andrea-ivory_web.jpgAndrea Ivory, founder and director of the Florida Breast Health Initiative, said the topic of breast cancer has been part of an open discussion in her family since she was 14.

So when, as a teenager, she discovered an abnormality in her left breast,  she knew to seek treatment.

“I was 14 and distinctly remember the conversations,” Ivory said.  “During that time, women like Minnie Ripperton were coming out of the closet about having the disease.”
Ivory, now 50, of Miami Lakes, said that everyone around her was saying, “check your breast,” although, at 14,  she had no idea what that meant.

“But I did it anyway and I found something.  I went to the doctor, and he removed a benign fibroid.  From that point on,  I was told that I had to really continue checking my breasts,” she said.

Ivory was recognized as a “CNN Hero’’ in May. The news network credited her with using mobile mammography vans to provide hundreds of free screenings in South Florida.

Ivory began her annual screenings at age 35, and later, in 2004, received a positive breast cancer diagnosis. It was then that her mission to found the breast health initiative became clear, she said.

“I never asked, ‘Why me?’ but instead asked, ‘What for?’ I knew the sickness was not until death and was for a purpose,” Ivory said.  “Immediately after the diagnosis and all the treatments, I knew I wanted to make a difference.”

The Florida Breast Health Initiative (FBHI), which Ivory founded in 2005, focuses on the importance of breast health using a proactive, preventive approach against breast cancer. Its mission is to provide free breast health awareness, education, screening and referrals.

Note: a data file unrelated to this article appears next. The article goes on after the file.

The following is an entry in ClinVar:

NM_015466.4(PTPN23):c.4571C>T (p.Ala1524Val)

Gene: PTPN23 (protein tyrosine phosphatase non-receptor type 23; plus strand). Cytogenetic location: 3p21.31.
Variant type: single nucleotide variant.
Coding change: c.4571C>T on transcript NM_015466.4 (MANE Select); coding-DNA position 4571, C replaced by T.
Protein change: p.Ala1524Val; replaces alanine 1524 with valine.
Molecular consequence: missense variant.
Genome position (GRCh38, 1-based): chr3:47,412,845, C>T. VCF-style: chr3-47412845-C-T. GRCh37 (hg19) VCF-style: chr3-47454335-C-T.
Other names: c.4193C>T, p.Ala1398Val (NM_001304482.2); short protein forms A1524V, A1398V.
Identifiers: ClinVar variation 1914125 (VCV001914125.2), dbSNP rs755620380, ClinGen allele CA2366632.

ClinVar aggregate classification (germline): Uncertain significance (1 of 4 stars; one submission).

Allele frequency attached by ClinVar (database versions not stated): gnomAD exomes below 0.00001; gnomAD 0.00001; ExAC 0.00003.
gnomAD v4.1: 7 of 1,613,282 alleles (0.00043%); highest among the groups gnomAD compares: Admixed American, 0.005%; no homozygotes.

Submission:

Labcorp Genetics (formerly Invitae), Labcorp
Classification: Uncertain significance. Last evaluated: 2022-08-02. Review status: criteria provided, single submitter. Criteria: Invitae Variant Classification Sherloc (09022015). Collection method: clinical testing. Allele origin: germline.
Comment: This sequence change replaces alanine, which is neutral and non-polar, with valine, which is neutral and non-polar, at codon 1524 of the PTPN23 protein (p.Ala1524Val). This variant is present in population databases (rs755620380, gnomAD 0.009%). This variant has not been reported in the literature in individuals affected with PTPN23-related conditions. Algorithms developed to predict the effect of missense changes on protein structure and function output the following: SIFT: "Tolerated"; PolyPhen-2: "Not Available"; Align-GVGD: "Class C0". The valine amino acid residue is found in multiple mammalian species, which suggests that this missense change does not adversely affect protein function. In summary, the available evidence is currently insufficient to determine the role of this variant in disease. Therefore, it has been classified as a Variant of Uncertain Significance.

FBHI volunteers practice neighborhood door-to-door outreach to uninsured, underserved women, seeking to eradicate breast cancer as a life-threatening disease.

Charlene Thomas, who is one of Ivory’s regular volunteers, told CNN she considers herself living proof of the program’s impact. She had no insurance, and paid for her mammogram out of her own pocket. But when she needed a follow-up, she kept putting it off because it was so expensive.

“I had other priorities. It seems stupid now,’’ she told CNN. “But I didn't think anything was wrong with me.”

Finally, she asked Ivory for help, and FBHI paid for the screening. That led Thomas to a cancer diagnosis, and, ultimately, a mastectomy.

“The fact that I was diagnosed and am cancer free – there’s no way I would’ve done it without the Florida Breast Health Initiative,’’ Thomas told CNN.

She was back knocking on doors three weeks after surgery.

“Now, I feel more of a sense of urgency,’’ Thomas told the cable news network. “I’m knocking on doors trying to find myself.’’

After her own treatment, Ivory said that she began to think of the women who lacked awareness or did not have insurance.

“I wanted to make a difference in their lives,’’ she told the South Florida Times. “It was through obedience that I founded the Florida Breast Health Initiative.”

FBHI was initially funded by Ivory and her husband.

“There were no grants right away, only my vision,” she said.

In April 2006, Ivory, along with 30 volunteers, knocked on the doors of 100 homes in Miami Gardens.